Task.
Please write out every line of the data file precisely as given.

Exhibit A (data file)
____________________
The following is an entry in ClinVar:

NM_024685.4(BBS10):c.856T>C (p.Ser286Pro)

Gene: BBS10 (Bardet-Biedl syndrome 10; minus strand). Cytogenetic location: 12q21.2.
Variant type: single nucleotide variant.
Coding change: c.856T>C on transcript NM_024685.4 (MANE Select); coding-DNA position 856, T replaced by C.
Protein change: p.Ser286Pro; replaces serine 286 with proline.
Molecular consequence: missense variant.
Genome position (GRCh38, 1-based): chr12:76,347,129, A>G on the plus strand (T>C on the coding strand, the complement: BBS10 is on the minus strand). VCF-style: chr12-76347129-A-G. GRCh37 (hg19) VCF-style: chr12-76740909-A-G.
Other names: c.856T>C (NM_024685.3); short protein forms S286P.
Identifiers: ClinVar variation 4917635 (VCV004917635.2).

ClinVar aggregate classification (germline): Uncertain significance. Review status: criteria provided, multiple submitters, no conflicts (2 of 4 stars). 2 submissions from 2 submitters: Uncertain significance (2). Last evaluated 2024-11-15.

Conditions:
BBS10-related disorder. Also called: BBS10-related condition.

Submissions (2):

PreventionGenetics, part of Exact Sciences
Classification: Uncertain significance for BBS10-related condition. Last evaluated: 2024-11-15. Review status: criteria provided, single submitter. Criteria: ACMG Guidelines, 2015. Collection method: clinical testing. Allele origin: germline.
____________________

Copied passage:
The following is an entry in ClinVar:

NM_024685.4(BBS10):c.856T>C (p.Ser286Pro)

Gene: BBS10 (Bardet-Biedl syndrome 10; minus strand). Cytogenetic location: 12q21.2.
Variant type: single nucleotide variant.
Coding change: c.856T>C on transcript NM_024685.4 (MANE Select); coding-DNA position 856, T replaced by C.
Protein change: p.Ser286Pro; replaces serine 286 with proline.
Molecular consequence: missense variant.
Genome position (GRCh38, 1-based): chr12:76,347,129, A>G on the plus strand (T>C on the coding strand, the complement: BBS10 is on the minus strand). VCF-style: chr12-76347129-A-G. GRCh37 (hg19) VCF-style: chr12-76740909-A-G.
Other names: c.856T>C (NM_024685.3); short protein forms S286P.
Identifiers: ClinVar variation 4917635 (VCV004917635.2).

ClinVar aggregate classification (germline): Uncertain significance. Review status: criteria provided, multiple submitters, no conflicts (2 of 4 stars). 2 submissions from 2 submitters: Uncertain significance (2). Last evaluated 2024-11-15.

Conditions:
BBS10-related disorder. Also called: BBS10-related condition.

Submissions (2):

PreventionGenetics, part of Exact Sciences
Classification: Uncertain significance for BBS10-related condition. Last evaluated: 2024-11-15. Review status: criteria provided, single submitter. Criteria: ACMG Guidelines, 2015. Collection method: clinical testing. Allele origin: germline.